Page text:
And remember, it can’t hurt to check their food preferences ahead of time – maybe they strongly prefer a classic black bean burger to a Beyond or Impossible patty – but you won’t know that much. that you didn’t ask for.

Related: A month of vegetarian dinners in 30 minutes

3. You don’t bother them about their dietary restrictions – after all, you already know they’re vegetarian.

Don’t rush too quickly into menu planning. It can be nice to prove you’re a good, observant friend by cooking a vegetarian meal, no questions asked, but it’s always possible that your vegetarian friend has other dietary restrictions that haven’t been brought up in conversation. You don’t want to find yourself serving fries and guacamole to a vegetarian who can’t eat cilantro and is trying a keto diet.

Checking in before choosing a recipe to ensure your guest doesn’t have any food allergies or aversions is thought through, and it will save you trouble in the long run.

Related: The health benefits of a plant-based diet

4. You overdo it a bit with friendly conversation.

A friend of mine says it’s not the food that’s the most intimidating when it comes to eating with non-vegetarians, but the painful conversation. You probably won’t be the first to toss out lines like “Not even a fish?” or “I could never do it – I like bacon too much.” If you’re determined to get information about vegetarians during dinner, asking about their favorite recipes or the best places in town to get a vegetarian meal is a more fun way to go.

5. You offer all food buffet style, so they can eat what suits them.

Buffet style is always a simple and effortless way to serve guests. But when you know you have people with dietary restrictions to feed, the buffet line will require a little more effort on your part. Use a sticky note pad to label dishes, so people know what’s vegetarian, what contains nuts, and which appetizer is the one you’ve been bragging about all week.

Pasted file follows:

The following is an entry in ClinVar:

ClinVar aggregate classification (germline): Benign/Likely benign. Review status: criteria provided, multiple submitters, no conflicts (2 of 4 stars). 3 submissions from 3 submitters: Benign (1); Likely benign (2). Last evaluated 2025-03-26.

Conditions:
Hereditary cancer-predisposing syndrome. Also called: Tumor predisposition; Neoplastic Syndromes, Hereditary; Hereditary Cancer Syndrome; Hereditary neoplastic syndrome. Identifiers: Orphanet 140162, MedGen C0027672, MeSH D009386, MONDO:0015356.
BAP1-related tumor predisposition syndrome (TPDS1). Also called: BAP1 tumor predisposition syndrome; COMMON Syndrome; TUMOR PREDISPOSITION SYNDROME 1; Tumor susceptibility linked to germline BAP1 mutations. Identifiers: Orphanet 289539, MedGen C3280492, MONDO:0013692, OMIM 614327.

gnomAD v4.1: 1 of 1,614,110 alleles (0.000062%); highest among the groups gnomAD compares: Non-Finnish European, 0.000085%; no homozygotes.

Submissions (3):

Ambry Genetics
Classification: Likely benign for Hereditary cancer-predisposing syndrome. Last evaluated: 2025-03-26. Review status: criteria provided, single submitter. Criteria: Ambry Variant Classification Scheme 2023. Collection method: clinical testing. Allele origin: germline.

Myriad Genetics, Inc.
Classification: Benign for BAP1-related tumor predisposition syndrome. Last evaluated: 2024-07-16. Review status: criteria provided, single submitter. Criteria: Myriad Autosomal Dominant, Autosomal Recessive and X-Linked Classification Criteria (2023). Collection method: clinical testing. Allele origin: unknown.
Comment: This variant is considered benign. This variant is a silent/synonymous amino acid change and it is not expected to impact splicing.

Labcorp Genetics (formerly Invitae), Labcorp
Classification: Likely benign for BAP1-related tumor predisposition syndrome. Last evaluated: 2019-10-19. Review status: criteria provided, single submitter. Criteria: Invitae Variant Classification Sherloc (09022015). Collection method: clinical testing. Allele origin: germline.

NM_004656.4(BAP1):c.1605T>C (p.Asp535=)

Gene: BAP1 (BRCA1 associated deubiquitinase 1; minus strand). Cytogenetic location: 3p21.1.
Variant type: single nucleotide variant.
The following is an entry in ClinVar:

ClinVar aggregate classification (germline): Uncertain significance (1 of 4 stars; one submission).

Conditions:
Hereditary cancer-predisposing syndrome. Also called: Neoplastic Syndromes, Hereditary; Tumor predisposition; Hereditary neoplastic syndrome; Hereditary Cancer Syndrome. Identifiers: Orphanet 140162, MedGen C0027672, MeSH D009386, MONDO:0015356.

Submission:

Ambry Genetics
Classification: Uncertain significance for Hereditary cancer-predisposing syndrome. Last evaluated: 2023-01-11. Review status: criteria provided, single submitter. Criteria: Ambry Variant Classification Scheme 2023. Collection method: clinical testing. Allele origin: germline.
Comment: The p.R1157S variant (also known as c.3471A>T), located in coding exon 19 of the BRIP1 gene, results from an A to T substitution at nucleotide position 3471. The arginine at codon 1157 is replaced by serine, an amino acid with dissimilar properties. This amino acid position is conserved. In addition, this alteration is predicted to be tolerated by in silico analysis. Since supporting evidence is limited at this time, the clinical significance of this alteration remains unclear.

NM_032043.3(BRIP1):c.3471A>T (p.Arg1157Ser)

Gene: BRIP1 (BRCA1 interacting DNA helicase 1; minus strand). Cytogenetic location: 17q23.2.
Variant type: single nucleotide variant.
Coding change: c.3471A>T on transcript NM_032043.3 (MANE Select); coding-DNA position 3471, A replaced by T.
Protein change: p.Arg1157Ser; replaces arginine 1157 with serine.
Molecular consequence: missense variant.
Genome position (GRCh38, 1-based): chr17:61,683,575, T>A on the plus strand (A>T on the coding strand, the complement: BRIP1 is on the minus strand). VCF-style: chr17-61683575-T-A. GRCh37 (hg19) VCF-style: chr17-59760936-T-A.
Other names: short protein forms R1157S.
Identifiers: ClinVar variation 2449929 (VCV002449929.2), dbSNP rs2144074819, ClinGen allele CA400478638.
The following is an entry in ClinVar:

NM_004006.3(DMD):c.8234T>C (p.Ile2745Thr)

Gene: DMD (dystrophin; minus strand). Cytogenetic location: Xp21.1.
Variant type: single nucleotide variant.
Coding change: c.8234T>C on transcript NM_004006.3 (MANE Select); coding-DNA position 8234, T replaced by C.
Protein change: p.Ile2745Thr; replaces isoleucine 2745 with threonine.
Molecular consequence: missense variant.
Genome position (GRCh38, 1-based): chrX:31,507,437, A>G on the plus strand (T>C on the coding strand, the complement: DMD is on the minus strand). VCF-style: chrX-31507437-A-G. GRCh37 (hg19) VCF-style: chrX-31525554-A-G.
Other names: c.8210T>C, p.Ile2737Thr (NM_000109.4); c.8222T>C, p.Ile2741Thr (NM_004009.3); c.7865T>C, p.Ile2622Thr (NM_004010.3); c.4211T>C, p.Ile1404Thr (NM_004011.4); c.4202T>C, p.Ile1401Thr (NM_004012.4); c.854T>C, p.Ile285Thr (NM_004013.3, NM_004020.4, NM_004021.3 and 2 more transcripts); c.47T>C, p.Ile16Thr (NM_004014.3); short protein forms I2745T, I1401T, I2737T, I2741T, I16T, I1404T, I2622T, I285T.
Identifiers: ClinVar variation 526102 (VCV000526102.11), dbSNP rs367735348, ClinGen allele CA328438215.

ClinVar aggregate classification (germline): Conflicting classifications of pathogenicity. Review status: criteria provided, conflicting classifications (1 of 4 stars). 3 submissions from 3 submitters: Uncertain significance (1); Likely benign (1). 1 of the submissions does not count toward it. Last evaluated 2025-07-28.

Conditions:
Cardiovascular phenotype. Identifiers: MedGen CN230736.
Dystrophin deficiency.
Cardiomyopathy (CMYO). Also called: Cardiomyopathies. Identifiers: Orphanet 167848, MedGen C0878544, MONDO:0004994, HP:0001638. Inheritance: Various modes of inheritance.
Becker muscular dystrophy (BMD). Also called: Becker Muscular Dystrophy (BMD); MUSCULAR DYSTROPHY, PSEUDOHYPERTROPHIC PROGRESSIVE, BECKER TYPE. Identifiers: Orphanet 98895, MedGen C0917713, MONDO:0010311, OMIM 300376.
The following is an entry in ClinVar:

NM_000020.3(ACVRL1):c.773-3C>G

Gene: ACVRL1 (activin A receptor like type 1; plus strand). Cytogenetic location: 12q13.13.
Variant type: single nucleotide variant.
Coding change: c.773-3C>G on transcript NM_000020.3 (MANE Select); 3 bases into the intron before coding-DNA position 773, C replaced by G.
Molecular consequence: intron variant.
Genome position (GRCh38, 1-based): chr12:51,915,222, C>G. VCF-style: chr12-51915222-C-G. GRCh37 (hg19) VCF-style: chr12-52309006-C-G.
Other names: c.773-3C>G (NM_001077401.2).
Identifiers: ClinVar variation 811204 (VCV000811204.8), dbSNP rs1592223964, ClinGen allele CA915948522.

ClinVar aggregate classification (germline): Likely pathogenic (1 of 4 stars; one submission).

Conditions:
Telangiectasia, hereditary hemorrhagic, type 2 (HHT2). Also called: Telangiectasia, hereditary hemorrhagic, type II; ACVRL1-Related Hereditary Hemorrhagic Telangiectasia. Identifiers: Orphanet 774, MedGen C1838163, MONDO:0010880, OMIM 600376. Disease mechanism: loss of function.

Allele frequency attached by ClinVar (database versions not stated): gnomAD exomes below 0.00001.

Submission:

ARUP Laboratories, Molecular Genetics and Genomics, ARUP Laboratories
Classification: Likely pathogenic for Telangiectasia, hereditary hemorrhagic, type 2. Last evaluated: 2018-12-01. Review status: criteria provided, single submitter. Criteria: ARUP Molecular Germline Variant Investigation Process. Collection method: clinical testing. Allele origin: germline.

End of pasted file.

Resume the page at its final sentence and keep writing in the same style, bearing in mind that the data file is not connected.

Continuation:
Since it can be hard to tell if certain dishes, like a Mystery Casserole or a Steamy Lasagna, are actually vegetarian or not, a quick tag can help anyone prepare their plates with confidence. Plus, it will save you from having to answer the same questions over and over again.

Related: The best dishes to bring to a potluck, according to an entertainment expert

6. You avoid meat in your dishes, but use ingredients like fish sauce or chicken broth to enhance flavor.

Think twice about reaching for the carton of beef broth while making your vegetarian version of French Onion Soup. Even if there are no chunks of beef floating around in the pot, using ingredients like beef, chicken, or fish stock still makes a recipe less vegetarian. The same goes for condiments like fish stock, Worcestershire sauce, and Caesar dressing. Some tortillas, canned pie crusts, and refried beans contain lard, another sneaky animal product that could ruin your menu. If a processed food doesn’t describe itself as vegetarian on the package, doing a little research on the Internet can help you avoid a faux pas.